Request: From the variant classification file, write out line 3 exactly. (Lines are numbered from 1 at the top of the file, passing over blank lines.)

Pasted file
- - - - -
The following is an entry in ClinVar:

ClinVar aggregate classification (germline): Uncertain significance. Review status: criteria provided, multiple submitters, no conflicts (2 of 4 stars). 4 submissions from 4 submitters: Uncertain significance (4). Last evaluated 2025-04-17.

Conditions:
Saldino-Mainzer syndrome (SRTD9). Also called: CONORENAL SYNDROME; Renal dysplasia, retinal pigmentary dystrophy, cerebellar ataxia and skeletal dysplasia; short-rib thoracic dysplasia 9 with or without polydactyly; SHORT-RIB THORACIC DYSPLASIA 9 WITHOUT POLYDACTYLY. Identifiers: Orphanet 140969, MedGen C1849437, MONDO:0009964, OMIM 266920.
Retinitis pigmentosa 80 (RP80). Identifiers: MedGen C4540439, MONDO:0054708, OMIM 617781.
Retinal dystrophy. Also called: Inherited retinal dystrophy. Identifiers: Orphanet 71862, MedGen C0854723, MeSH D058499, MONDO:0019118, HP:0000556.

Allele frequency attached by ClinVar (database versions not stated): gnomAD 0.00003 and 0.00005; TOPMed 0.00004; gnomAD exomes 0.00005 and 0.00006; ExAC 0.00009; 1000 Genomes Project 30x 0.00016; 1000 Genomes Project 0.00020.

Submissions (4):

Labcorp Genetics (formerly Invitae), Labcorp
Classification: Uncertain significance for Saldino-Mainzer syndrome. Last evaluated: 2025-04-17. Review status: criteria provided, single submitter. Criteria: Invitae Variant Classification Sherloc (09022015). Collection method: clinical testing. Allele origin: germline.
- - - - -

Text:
Conditions: